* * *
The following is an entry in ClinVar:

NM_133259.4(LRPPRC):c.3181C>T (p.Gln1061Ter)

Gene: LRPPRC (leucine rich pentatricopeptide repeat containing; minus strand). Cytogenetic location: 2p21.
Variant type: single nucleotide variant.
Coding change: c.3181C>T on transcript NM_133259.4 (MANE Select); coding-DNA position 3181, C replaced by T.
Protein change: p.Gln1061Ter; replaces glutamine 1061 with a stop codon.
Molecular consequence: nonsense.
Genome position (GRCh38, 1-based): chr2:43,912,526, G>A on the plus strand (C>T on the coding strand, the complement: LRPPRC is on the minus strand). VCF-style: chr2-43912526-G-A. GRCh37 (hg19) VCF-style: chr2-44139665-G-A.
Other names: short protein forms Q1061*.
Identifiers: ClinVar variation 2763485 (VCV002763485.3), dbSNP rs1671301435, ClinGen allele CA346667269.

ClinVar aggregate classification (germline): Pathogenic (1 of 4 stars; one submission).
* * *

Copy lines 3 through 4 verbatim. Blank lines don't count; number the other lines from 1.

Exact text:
Gene: LRPPRC (leucine rich pentatricopeptide repeat containing; minus strand). Cytogenetic location: 2p21.
Variant type: single nucleotide variant.